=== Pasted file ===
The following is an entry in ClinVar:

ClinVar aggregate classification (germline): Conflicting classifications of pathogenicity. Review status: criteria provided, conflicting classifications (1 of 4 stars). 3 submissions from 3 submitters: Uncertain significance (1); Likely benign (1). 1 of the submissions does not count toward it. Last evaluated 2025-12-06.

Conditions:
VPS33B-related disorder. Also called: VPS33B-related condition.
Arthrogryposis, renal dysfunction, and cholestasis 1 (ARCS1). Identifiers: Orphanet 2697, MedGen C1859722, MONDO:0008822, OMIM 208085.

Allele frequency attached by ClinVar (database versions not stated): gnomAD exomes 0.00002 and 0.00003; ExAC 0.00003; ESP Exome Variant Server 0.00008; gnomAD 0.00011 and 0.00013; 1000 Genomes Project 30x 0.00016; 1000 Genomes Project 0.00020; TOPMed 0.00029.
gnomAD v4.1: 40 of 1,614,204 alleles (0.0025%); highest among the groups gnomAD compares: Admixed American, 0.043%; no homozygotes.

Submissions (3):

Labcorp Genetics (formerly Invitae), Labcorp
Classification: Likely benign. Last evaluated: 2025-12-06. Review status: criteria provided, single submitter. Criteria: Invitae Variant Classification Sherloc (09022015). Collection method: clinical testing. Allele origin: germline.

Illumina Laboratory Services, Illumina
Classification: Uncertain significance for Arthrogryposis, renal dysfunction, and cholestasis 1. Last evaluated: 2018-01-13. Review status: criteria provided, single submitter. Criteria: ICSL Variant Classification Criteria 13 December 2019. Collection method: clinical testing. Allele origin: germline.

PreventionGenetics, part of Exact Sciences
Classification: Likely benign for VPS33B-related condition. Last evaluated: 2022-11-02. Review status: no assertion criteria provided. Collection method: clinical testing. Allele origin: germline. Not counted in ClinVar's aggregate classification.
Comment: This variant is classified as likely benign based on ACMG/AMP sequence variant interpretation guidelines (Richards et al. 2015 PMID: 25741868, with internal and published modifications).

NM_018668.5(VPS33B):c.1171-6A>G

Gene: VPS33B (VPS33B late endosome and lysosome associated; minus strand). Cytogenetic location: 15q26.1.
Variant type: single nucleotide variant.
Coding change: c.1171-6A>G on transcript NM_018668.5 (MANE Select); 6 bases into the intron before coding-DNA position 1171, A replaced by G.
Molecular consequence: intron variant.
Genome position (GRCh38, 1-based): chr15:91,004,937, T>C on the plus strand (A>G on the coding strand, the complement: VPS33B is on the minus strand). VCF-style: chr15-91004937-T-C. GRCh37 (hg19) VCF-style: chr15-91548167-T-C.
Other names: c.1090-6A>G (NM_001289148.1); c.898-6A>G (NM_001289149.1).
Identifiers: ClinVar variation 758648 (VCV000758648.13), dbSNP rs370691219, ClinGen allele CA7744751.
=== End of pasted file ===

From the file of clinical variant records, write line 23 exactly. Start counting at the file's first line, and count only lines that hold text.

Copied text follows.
Identifiers: ClinVar variation 758648 (VCV000758648.13), dbSNP rs370691219, ClinGen allele CA7744751.